The resulting scandal would be further exacerbated by the fact that during the trial in Florence, which was still in course and involved a great number of forgeries by both Peretti and Umberto Lombardi - a Florentine forger of inferior ability -, it was discovered that some of these forgeries had even been published in the Catalogue Raisonné. The possibility that another hundred forgeries may also have been published in this catalogue would have blown the market apart, damaging both the dealers working in this field and the artist's heirs. The Magistrate of Florence, who was already grappling with the consequences created by the first group of forgeries, did not have the courage to order the sequestration of the second group of works, as many belonged to well-known and powerful collectors. Thus, the situation would be allowed to sink silently into the recesses of time until it was forgotten.
If one considers that at the conclusion of the trial in Florence very few of the works were formally declared forgeries [1], it is probable that many of Peretti's works are still in circulation, including the paintings published in the Catalogue Raisonné that were declared forgeries by Peretti, those which had managed to avoid judgement by slipping through the loopholes and complex anomalies of the Italian judicial system, and finally (and these are the most numerous) those which Peretti would never denounce for personal reasons, even if they had been included in the Catalogue.
Once upon a time, the Fondazione Giorgio e Isa de Chirico advised its internal committee to keep Peretti's lists be kept on hand at all times because the paintings he had indicated - with few exceptions -, were all forgeries, and that the illustrations included could serve as models of comparison in the verification of the difference between de Chirico's "Baroque" brushstroke and "Reni's" masterful, if messier, imitation of this pictorial technique. To make mistakes is human, but at times it can be diabolic. It is not certain whether Claudio Bruni, or the various Authentication committees that succeeded him after 1986 [2], inadvertently allowed some of Peretti's works to be passed as authentic paintings by de Chirico as a result of distraction or tiredness, but concrete examples - some of which are very recent - prove that this did indeed happen. In fact, works authenticated by the De Chirico Foundation which we believe to have been painted by Peretti have often come up for sale at auction in recent years.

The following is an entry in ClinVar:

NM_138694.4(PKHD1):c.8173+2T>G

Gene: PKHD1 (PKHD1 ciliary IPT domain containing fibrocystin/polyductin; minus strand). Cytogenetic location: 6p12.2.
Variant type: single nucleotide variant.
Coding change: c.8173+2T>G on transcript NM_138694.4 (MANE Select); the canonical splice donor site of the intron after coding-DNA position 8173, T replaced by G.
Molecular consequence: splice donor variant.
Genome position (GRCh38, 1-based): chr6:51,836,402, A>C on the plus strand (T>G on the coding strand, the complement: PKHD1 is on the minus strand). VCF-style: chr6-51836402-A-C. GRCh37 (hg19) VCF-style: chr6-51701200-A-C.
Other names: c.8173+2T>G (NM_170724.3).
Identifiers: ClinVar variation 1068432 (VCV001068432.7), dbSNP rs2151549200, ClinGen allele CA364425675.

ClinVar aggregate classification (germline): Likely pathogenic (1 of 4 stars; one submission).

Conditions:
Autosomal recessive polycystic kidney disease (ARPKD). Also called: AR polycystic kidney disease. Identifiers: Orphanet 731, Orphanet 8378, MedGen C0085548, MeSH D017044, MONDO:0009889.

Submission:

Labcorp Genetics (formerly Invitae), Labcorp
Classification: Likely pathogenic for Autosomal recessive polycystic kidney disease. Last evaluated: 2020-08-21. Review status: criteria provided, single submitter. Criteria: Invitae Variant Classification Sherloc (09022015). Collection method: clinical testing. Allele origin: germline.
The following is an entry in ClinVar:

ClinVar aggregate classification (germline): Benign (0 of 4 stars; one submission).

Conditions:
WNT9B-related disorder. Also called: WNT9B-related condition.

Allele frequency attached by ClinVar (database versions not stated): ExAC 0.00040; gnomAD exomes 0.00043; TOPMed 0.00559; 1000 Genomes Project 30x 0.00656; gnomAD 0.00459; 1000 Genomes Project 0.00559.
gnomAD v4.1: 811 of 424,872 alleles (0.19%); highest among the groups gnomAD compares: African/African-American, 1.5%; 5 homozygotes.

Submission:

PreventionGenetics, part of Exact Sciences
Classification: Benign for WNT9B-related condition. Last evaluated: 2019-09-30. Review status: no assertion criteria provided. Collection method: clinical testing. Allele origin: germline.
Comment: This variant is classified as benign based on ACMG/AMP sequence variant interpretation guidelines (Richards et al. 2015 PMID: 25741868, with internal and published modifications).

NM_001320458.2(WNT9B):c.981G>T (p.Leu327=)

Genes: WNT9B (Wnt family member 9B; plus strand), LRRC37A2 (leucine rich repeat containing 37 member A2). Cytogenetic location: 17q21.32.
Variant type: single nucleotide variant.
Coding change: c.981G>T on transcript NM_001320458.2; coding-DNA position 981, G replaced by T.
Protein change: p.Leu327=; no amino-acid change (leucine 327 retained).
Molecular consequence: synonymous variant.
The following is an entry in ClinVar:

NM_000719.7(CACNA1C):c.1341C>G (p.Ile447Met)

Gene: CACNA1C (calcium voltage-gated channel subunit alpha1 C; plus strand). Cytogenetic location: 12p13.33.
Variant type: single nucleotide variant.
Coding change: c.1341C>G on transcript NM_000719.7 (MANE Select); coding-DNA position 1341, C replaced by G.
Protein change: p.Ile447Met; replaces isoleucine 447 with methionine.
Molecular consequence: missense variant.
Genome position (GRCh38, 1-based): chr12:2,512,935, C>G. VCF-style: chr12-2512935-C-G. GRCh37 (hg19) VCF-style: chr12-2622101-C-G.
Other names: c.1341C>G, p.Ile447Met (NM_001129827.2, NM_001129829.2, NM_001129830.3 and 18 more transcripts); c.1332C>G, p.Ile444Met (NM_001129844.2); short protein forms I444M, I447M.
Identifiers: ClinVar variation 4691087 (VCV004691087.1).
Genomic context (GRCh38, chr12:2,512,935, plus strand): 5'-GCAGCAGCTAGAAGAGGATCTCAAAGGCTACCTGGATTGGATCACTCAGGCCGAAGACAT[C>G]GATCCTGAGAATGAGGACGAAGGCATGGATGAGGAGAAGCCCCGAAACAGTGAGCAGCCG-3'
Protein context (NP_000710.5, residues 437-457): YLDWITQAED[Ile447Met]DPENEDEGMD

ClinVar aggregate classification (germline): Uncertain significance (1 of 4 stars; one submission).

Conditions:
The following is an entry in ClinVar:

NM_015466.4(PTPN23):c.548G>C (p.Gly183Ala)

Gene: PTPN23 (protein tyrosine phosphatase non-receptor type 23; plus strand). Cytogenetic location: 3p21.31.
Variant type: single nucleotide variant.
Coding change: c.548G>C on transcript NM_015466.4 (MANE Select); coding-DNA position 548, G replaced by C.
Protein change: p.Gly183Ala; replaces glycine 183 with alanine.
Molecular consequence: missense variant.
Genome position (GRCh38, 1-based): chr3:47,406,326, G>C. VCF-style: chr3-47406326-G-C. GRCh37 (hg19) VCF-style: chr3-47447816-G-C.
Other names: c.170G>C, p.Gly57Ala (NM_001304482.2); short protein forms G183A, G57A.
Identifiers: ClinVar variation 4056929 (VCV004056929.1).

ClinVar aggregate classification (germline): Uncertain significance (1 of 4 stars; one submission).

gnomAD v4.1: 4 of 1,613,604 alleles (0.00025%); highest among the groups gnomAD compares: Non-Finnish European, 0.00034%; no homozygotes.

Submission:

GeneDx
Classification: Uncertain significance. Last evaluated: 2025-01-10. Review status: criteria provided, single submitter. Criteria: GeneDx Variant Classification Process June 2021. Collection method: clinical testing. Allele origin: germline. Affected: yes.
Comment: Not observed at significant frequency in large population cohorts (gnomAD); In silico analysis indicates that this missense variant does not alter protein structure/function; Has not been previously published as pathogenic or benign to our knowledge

However, this is not the most pressing problem, and we do not believe that the infiltration of a few of Peretti's forgeries of de Chirico's serial, and for the most part mediocre production of the Fifties and Sixties into the market could ever alter the artist's public image or value, or compromise his historic standing.
The real problem is another. Is it correct that the directors of the De Chirico Foundation pretend to ignore the issues created by Peretti, or when the subject is brought up, even go so far as to state that this problem does not exist and that the paintings are all authentic?
Those who follow our research know that when we visited the 2009 retrospective exhibition of de Chirico's oeuvre held at the Musée d'Art Moderne de la Ville in Paris, we realised that two of the works - which frankly speaking, were downright ugly - came from the "Peretti group". One of these paintings, entitled Venezia (Bruni, III, 3, No. 419), depicted a view of the Grand Canal, and even if Peretti had not indicated this work as his own, such an ugly piece would have made anyone suspect its origins. The second work, a Muse Inquietanti of 1961 (Bruni VI, 3, 949), was exhibited as a painting from 1924 with an inaccurate bibliographic caption that carefully omitted any reference to the Catalogue Raisonné so as to avoid the possibility of tracing this piece back to Peretti.